BIGGEST WEIGHT LOSS MYTH BUSTS
When it comes to losing weight, most people understand they need to clean up their diet and focus on exercising more. But over the years, many myths have developed on the methods for the “best” way to exercise and lose weight. We’ve picked 3 myths we hear the most to shed some light on the facts.
Myth #1: I only need to do cardio to lose weight
Ever since the days of jazzercise and Richard Simmons, the fitness industry has been fighting this myth. “Cardio” or cardiovascular exercise refers to the human body’s ability to pump blood from the heart throughout the body. It is a key component to overall health and simply walking every day has been proven to have numerous benefits to things like blood pressure and cholesterol. It also comes in a variety of forms like using the elliptical, riding a bike, running, dancing, or playing most sports.
Cardio alone may help you drop weight initially, but it will not change your overall body composition. This process begins with a calorie deficit and nutrient dense diet, does include cardio, but is largely the result of progressive strength training. You need all 3 and traditional cardio will plateau at a certain point. This is where the advent of the High Intensity Interval Training workouts comes in to play. You can spike your heart rate to reap those health benefits in combination with strength training to make the most of our busy schedules we call life.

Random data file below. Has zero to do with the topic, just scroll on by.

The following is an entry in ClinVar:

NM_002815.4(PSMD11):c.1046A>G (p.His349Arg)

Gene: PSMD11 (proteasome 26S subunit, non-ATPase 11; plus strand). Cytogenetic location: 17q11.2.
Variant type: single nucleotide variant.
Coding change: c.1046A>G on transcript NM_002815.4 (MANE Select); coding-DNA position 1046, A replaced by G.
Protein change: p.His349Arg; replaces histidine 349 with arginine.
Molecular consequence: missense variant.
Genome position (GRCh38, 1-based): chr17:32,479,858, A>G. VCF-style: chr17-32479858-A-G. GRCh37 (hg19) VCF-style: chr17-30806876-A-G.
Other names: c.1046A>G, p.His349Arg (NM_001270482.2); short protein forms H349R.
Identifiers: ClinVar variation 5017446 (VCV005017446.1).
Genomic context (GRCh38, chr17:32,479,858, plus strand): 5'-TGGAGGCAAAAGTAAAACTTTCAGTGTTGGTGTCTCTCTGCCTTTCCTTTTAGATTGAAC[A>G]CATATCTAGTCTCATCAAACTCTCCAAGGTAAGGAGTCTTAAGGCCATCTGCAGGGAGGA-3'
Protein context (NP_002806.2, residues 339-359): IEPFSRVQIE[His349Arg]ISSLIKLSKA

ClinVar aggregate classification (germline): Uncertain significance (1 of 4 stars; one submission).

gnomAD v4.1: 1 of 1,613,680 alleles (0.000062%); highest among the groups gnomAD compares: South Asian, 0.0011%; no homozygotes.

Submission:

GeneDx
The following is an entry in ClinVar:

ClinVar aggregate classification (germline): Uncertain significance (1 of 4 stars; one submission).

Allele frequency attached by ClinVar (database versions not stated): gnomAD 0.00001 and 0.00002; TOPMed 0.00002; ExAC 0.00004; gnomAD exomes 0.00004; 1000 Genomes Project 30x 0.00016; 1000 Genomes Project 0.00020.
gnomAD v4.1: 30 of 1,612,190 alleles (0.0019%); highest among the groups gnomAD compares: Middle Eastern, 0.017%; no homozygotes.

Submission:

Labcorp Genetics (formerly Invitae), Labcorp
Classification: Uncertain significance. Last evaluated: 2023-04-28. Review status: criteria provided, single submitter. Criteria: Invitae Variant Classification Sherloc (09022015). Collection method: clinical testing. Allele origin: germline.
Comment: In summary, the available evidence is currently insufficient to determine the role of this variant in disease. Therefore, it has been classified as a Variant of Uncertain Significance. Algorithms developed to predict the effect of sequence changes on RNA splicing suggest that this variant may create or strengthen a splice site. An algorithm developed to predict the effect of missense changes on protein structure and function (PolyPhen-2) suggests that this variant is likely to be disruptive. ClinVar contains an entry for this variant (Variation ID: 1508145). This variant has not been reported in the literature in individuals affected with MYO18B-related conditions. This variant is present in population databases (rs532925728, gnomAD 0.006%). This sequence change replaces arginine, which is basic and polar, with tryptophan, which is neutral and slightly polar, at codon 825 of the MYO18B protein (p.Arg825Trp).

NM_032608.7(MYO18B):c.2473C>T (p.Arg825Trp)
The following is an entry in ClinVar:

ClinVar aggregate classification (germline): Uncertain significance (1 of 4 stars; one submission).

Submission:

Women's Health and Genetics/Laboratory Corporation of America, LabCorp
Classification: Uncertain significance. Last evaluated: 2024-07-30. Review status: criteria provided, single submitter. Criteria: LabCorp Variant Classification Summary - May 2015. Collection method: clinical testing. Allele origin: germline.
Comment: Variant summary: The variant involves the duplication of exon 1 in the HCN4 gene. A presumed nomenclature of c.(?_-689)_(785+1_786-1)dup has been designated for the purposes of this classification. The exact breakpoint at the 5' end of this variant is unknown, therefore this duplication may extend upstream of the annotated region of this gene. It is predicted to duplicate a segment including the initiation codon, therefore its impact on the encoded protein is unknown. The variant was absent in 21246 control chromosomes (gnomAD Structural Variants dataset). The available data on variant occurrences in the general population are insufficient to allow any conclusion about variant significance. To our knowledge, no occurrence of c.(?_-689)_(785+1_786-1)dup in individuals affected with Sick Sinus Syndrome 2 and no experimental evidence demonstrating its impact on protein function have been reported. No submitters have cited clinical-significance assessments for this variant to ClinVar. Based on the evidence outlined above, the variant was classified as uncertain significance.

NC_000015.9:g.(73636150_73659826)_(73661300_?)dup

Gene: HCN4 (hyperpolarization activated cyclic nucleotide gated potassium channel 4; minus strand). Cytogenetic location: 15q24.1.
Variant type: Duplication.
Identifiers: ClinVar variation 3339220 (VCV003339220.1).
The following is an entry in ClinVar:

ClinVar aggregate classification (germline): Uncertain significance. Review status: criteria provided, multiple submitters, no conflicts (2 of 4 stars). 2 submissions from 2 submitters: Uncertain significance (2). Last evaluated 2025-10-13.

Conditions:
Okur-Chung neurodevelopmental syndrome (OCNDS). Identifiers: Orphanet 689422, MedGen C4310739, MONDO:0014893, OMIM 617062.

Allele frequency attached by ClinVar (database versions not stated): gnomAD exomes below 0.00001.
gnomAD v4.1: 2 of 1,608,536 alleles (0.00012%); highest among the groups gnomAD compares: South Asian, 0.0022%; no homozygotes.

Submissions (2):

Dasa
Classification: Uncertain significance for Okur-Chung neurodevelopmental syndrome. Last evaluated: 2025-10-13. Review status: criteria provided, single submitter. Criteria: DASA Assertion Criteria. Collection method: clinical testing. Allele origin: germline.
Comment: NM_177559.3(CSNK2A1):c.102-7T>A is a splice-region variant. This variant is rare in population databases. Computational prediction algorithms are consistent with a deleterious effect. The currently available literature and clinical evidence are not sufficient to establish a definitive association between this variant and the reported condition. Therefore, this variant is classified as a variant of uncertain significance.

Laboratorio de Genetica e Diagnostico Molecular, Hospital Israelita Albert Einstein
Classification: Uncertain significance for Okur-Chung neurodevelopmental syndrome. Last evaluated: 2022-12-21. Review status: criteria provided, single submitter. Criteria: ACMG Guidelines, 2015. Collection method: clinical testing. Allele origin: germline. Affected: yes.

Myth #2: I can lose fat from specific areas with specific exercises.
The fitness industry calls this “spot reduction,” and in short - it doesn’t exist. This would be like using a toothbrush to clean the kitchen floor when you own a mop. Most of these “targeted” exercises involve small muscle groups like the triceps or obliques. In truth, it’s more efficient to do compound movements like squats for example, that recruit more muscle fibers, require more coordination, and require more energy to both execute the exercise and repair the muscle afterward. When your body needs more energy, it uses fat. Where it pulls that energy from, however, is not up to you or anything you do to influence it. Period.
Myth #3: High Reps will help me tone.
To start, “toning” is a marketing buzzword used to convince you to buy this product or try this fitness facility. What you really mean is build muscle and look like Chris Hemsworth or Lindsey Vonn. As we mentioned, a combination of diet and exercise will help you lose the fat but to build muscle you need to lift and you need to lift heavy. The ideal rep range for hypertrophy (an increase in muscle size) is roughly 3-5 sets of 6-8 reps at a challenging weight. That’s not to say your 1 rep maxes and high rep ranges don’t have their time and place. We use heavy lifts to build strength and often use lower weight/high reps for rehab and/or muscle endurance. It all depends on your body, your goals, and how your body responds to training.
If you want to be healthy, be strong, and lose weight in the process - eat well, put in the work, and be consistent. That’s the secret.
-Kirstin Henry, Louisville